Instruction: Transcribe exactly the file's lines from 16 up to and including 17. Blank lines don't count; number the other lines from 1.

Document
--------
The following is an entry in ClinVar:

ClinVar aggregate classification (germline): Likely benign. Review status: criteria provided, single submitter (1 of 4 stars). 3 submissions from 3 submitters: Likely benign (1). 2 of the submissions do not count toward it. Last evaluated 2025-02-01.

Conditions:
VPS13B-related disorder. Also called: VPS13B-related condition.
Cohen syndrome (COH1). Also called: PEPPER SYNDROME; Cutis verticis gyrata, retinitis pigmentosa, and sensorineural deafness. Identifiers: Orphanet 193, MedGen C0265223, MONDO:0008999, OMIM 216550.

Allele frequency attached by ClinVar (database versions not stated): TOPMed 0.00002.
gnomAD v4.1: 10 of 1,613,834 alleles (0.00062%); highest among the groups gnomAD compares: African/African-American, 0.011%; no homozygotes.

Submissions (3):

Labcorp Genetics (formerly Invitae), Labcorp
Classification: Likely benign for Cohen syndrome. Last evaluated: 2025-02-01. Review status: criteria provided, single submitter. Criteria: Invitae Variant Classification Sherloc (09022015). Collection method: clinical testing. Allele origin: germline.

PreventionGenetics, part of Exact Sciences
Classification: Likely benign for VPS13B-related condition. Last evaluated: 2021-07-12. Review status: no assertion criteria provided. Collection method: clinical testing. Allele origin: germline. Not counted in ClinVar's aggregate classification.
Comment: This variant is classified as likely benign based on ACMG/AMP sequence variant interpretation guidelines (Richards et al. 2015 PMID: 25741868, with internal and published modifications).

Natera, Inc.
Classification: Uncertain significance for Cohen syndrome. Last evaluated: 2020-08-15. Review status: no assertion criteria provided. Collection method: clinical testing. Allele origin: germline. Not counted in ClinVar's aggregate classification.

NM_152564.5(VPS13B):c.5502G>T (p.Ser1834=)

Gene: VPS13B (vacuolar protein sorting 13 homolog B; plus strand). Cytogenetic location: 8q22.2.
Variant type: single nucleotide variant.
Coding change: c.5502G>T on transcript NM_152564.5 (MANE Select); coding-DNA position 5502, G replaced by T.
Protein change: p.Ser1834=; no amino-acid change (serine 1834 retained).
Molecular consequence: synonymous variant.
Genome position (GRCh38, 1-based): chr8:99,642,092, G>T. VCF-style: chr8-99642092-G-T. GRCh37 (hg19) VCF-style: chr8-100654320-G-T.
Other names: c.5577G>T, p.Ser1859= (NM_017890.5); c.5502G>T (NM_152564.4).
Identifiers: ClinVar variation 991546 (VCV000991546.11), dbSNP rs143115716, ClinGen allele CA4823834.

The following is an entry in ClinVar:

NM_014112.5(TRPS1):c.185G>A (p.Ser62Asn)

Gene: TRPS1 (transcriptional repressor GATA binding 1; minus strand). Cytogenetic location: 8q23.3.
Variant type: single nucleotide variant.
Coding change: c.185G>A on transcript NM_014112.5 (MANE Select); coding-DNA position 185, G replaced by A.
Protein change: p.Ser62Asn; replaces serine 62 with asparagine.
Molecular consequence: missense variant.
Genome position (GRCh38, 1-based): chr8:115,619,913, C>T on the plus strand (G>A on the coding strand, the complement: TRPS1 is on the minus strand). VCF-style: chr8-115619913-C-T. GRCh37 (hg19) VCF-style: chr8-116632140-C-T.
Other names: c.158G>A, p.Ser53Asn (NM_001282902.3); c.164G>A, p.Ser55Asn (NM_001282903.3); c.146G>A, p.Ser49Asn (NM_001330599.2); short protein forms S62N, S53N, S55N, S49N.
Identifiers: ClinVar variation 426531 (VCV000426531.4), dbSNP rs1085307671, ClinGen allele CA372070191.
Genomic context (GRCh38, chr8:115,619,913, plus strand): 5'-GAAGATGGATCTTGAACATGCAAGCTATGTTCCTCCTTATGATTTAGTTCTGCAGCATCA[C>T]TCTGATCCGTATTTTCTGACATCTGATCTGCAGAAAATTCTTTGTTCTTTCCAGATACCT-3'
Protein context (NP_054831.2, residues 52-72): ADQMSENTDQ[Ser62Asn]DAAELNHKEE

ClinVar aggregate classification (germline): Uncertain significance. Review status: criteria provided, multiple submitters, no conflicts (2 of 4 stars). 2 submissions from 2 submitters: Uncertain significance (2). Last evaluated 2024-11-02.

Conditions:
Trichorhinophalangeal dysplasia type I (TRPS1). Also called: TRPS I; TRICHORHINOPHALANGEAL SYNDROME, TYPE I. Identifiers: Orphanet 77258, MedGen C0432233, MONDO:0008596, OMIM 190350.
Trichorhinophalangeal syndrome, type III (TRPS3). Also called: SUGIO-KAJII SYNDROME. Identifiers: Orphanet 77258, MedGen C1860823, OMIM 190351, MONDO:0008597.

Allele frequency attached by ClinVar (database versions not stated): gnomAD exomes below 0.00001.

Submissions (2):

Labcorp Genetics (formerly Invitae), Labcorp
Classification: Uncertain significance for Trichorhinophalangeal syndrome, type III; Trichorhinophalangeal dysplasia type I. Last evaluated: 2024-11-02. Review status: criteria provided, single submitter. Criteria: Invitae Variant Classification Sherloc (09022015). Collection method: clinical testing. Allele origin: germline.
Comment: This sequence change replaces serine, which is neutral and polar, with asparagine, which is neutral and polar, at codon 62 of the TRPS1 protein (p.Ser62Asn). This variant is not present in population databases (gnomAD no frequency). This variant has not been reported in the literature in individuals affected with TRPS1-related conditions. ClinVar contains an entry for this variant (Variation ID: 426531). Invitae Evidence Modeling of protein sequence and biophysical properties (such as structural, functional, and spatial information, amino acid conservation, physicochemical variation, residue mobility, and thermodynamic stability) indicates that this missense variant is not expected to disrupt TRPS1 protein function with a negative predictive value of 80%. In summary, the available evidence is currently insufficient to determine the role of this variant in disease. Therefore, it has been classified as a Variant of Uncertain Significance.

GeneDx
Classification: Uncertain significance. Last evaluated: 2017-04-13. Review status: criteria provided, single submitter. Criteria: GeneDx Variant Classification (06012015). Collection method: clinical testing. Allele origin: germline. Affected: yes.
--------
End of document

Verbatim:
NM_152564.5(VPS13B):c.5502G>T (p.Ser1834=)

Gene: VPS13B (vacuolar protein sorting 13 homolog B; plus strand). Cytogenetic location: 8q22.2.